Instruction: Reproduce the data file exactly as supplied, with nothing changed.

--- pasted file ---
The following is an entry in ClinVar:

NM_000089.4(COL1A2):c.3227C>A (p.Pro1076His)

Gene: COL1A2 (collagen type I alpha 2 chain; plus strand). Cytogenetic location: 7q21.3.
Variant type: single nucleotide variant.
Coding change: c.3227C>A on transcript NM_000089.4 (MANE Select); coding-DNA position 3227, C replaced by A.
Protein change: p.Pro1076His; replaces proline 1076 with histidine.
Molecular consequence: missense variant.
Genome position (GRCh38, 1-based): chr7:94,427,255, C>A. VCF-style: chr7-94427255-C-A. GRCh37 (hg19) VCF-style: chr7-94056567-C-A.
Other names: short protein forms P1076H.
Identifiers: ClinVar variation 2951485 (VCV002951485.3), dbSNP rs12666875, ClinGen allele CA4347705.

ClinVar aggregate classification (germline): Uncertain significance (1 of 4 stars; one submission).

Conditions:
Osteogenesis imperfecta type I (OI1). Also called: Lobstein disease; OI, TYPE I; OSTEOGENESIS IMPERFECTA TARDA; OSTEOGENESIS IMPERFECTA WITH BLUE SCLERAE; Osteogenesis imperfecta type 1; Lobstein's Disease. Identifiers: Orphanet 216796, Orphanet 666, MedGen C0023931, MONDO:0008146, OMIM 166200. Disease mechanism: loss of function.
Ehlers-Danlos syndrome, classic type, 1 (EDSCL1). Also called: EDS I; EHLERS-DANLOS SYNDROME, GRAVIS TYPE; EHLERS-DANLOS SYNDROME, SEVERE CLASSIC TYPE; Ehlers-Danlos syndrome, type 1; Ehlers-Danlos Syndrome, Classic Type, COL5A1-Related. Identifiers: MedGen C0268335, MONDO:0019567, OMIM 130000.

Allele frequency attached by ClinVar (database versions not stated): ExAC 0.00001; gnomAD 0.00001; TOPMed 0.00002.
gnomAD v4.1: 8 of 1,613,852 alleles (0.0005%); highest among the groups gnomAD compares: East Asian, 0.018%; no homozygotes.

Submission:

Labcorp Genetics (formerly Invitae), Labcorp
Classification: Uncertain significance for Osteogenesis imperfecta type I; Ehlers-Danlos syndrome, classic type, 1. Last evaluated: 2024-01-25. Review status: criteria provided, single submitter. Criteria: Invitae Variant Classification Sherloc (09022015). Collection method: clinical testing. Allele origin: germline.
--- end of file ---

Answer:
The following is an entry in ClinVar:

NM_000089.4(COL1A2):c.3227C>A (p.Pro1076His)

Gene: COL1A2 (collagen type I alpha 2 chain; plus strand). Cytogenetic location: 7q21.3.
Variant type: single nucleotide variant.
Coding change: c.3227C>A on transcript NM_000089.4 (MANE Select); coding-DNA position 3227, C replaced by A.
Protein change: p.Pro1076His; replaces proline 1076 with histidine.
Molecular consequence: missense variant.
Genome position (GRCh38, 1-based): chr7:94,427,255, C>A. VCF-style: chr7-94427255-C-A. GRCh37 (hg19) VCF-style: chr7-94056567-C-A.
Other names: short protein forms P1076H.
Identifiers: ClinVar variation 2951485 (VCV002951485.3), dbSNP rs12666875, ClinGen allele CA4347705.

ClinVar aggregate classification (germline): Uncertain significance (1 of 4 stars; one submission).

Conditions:
Osteogenesis imperfecta type I (OI1). Also called: Lobstein disease; OI, TYPE I; OSTEOGENESIS IMPERFECTA TARDA; OSTEOGENESIS IMPERFECTA WITH BLUE SCLERAE; Osteogenesis imperfecta type 1; Lobstein's Disease. Identifiers: Orphanet 216796, Orphanet 666, MedGen C0023931, MONDO:0008146, OMIM 166200. Disease mechanism: loss of function.
Ehlers-Danlos syndrome, classic type, 1 (EDSCL1). Also called: EDS I; EHLERS-DANLOS SYNDROME, GRAVIS TYPE; EHLERS-DANLOS SYNDROME, SEVERE CLASSIC TYPE; Ehlers-Danlos syndrome, type 1; Ehlers-Danlos Syndrome, Classic Type, COL5A1-Related. Identifiers: MedGen C0268335, MONDO:0019567, OMIM 130000.

Allele frequency attached by ClinVar (database versions not stated): ExAC 0.00001; gnomAD 0.00001; TOPMed 0.00002.
gnomAD v4.1: 8 of 1,613,852 alleles (0.0005%); highest among the groups gnomAD compares: East Asian, 0.018%; no homozygotes.

Submission:

Labcorp Genetics (formerly Invitae), Labcorp
Classification: Uncertain significance for Osteogenesis imperfecta type I; Ehlers-Danlos syndrome, classic type, 1. Last evaluated: 2024-01-25. Review status: criteria provided, single submitter. Criteria: Invitae Variant Classification Sherloc (09022015). Collection method: clinical testing. Allele origin: germline.